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September 28, 2012

Eunuchs Live Longer

Palace eunuchs in Korea lived much longer than other men of the time. What does this say about male sex hormones?

A study of Korean genealogical records has revealed that palace eunuchs lived an average of 14 to 19 years longer than typical men from the same time period.

This finding is sure to spark some lively discussion between couples of all ages.

Eunuchs are castrated males. Throughout most of history, they've been favored as guards and servants in many areas of the Middle East and Asia. While some eunuchs lost their reproductive organs in accidents, others underwent castration as a way to get ahead in life. In Korea, castration was a way to gain entry to the palace.

The researchers attribute the longer life of eunuchs to the absence of male sex hormones. Some studies suggest that these hormones impair immune function and predispose men to cardiovascular disease.

The researchers looked at genealogical records of members of the Imperial court of the Korean Chosun dynasty, which lasted from 1392 to 1910 AD. Court membership conferred many privileges and was hereditary, so members of the court had a strong incentive to keep accurate genealogical records.

The 81 eunuchs whose life spans were found in the records lived an average of 70 years. The lifespans of nearly 2,600 members of three other families of similar social status ranged from 50.9 to 55.6 years for each family. So the eunuchs lived 14 to 19 years longer on average. Three of the eunuchs even lived to 100 or beyond, a rate at least 130 times higher than in men of today, though three is a pretty small sample of centenarians to base a comparison on.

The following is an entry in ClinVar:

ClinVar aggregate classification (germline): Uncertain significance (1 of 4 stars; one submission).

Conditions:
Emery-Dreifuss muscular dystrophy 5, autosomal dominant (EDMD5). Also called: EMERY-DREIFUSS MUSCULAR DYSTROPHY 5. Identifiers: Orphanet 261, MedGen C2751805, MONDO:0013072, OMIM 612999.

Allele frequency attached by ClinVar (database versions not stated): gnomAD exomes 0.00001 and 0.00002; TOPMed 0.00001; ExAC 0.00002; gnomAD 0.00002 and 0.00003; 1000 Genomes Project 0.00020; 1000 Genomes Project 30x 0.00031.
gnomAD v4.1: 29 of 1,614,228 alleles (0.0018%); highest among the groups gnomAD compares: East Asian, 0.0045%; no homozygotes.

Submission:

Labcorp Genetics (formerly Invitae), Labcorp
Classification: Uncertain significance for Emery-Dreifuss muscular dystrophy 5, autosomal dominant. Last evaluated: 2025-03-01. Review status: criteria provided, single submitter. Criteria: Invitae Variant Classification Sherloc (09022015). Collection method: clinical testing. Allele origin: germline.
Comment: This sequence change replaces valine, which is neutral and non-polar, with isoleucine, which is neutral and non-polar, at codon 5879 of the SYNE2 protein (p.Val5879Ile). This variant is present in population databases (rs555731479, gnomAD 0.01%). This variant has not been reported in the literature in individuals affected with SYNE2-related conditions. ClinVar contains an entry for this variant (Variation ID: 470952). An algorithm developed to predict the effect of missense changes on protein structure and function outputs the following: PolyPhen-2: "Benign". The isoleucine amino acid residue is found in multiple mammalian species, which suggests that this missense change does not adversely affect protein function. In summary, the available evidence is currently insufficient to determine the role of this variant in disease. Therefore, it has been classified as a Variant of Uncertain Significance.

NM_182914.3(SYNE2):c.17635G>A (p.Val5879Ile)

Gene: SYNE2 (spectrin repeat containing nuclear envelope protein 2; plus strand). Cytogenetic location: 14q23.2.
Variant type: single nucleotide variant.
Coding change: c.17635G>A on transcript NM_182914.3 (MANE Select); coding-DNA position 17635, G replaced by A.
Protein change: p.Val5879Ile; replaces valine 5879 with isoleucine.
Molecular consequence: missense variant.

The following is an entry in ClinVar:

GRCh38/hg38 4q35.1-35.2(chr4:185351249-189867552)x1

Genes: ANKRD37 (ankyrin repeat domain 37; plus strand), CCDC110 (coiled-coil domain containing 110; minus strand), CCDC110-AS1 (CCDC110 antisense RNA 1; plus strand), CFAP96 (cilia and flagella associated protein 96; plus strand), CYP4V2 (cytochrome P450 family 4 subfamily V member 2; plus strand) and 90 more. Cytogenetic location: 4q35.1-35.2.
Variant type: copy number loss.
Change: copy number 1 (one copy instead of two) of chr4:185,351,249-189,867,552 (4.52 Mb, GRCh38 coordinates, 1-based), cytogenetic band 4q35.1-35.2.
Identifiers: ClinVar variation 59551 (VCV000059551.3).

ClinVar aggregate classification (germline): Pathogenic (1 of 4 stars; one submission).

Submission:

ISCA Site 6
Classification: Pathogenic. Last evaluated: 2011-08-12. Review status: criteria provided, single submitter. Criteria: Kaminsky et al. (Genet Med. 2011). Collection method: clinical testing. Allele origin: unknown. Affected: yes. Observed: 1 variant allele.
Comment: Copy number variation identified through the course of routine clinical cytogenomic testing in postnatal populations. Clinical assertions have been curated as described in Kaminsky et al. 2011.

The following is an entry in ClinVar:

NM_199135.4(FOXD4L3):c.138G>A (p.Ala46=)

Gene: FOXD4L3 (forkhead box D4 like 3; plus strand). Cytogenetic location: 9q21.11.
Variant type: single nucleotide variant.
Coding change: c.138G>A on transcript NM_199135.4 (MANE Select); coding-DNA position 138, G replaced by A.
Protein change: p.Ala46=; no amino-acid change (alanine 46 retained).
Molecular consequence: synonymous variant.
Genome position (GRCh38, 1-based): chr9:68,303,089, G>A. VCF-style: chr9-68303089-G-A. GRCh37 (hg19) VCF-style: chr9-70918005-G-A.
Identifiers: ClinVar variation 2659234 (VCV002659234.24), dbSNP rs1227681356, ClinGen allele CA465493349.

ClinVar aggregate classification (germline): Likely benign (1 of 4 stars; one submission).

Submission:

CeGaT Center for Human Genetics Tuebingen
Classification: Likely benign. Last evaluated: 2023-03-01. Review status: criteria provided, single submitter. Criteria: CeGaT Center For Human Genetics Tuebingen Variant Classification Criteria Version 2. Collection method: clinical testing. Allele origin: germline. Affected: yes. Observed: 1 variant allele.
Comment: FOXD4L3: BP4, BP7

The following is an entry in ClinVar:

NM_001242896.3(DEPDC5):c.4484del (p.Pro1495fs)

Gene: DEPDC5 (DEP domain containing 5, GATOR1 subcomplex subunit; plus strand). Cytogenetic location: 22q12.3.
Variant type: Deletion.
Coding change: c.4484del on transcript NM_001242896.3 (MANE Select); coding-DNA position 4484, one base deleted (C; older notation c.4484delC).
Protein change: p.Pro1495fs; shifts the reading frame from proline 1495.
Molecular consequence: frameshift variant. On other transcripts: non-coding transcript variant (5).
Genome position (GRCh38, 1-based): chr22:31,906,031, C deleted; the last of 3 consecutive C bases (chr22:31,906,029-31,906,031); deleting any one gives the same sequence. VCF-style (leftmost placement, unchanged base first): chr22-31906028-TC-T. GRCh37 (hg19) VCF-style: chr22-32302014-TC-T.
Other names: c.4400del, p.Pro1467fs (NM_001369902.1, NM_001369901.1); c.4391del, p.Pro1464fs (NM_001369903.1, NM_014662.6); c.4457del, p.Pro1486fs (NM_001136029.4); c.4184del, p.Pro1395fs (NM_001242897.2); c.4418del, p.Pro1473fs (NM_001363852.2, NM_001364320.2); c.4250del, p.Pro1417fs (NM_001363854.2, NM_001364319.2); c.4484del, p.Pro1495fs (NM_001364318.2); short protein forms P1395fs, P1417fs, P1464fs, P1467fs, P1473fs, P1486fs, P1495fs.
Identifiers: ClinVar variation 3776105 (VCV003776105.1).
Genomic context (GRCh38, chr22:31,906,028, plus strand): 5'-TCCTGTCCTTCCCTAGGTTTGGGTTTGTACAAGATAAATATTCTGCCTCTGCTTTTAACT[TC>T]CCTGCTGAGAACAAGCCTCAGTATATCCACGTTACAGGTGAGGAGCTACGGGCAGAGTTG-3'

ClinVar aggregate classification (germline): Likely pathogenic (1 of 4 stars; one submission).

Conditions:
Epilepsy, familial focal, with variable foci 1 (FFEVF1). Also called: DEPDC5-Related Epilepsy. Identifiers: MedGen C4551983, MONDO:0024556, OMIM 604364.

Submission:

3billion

Why did the eunuchs live longer? It can't be due to palace life, because most eunuchs lived outside the palace and spent time inside only when they were on duty. And it can't be attributed to avoidance of women, either. Korean eunuchs were allowed to marry and to continue their line by adopting castrated boys or normal girls.

The researchers attribute the longer life of eunuchs to the absence of male sex hormones. Some studies suggest that these hormones impair immune function and predispose men to cardiovascular disease. Eunuchs no longer produce these hormones.

Sometimes there really is no gain without pain.

It's well established that women live longer than men do. This study lends some credence to the idea that male sex hormones are at least partially to blame. The study authors quip: "For better health and longevity, stay away from stresses and learn what you can from women." Of course, men are perfectly free to do the opposite, learning what they can about stresses and avoiding the company of women altogether.

A letter describing the study appears in the September 25, 2012 issue of Current Biology.

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